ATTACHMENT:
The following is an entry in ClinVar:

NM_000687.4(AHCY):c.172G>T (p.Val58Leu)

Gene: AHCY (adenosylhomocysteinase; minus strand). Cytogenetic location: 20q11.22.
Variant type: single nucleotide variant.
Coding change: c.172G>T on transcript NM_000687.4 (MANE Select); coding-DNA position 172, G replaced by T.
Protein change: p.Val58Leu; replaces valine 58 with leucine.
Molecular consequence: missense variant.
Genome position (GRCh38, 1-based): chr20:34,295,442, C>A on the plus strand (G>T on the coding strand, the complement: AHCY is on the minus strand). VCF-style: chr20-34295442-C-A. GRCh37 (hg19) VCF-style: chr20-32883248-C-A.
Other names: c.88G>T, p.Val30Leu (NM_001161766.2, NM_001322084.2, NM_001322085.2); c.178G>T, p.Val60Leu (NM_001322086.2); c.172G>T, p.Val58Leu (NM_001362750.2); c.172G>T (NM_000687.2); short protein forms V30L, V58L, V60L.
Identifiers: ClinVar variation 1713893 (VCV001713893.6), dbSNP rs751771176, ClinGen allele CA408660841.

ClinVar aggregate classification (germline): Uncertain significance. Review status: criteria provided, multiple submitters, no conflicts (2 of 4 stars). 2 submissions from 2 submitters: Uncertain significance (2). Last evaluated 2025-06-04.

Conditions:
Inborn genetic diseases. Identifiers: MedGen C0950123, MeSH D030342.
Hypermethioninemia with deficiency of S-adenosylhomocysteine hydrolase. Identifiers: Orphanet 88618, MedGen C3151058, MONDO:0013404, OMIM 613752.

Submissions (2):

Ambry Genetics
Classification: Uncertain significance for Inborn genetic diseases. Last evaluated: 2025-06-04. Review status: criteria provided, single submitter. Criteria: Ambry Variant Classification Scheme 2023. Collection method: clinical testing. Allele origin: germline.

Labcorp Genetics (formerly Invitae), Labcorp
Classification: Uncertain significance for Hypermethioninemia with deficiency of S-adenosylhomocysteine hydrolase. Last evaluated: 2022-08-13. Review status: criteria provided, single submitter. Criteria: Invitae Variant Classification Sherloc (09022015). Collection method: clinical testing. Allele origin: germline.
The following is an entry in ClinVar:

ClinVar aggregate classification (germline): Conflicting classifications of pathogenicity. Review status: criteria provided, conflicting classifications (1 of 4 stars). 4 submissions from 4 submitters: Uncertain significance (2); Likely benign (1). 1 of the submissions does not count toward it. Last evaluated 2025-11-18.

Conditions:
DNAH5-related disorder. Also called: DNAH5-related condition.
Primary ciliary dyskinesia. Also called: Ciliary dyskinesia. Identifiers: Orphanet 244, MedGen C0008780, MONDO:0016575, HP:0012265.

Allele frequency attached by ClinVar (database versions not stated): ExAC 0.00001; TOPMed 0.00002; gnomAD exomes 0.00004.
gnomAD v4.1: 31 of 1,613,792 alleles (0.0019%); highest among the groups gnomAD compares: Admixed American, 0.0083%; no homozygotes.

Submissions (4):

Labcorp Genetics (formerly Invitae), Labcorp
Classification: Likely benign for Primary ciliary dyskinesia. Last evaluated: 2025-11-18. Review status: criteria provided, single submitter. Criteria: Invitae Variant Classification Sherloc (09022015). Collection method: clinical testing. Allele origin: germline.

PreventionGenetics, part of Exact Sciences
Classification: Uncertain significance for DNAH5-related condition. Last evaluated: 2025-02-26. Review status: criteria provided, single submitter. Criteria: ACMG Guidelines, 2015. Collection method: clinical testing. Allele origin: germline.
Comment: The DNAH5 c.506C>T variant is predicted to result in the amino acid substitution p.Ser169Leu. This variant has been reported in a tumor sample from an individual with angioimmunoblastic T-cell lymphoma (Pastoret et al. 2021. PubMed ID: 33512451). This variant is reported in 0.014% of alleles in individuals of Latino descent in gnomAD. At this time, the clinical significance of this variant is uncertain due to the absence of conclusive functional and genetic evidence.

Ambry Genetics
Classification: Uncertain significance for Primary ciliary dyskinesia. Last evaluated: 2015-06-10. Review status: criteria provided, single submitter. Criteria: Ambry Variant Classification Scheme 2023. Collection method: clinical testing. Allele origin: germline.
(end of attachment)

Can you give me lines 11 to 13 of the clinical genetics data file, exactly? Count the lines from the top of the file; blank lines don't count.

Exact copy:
ClinVar aggregate classification (germline): Uncertain significance. Review status: criteria provided, multiple submitters, no conflicts (2 of 4 stars). 2 submissions from 2 submitters: Uncertain significance (2). Last evaluated 2025-06-04.

Conditions:
Inborn genetic diseases. Identifiers: MedGen C0950123, MeSH D030342.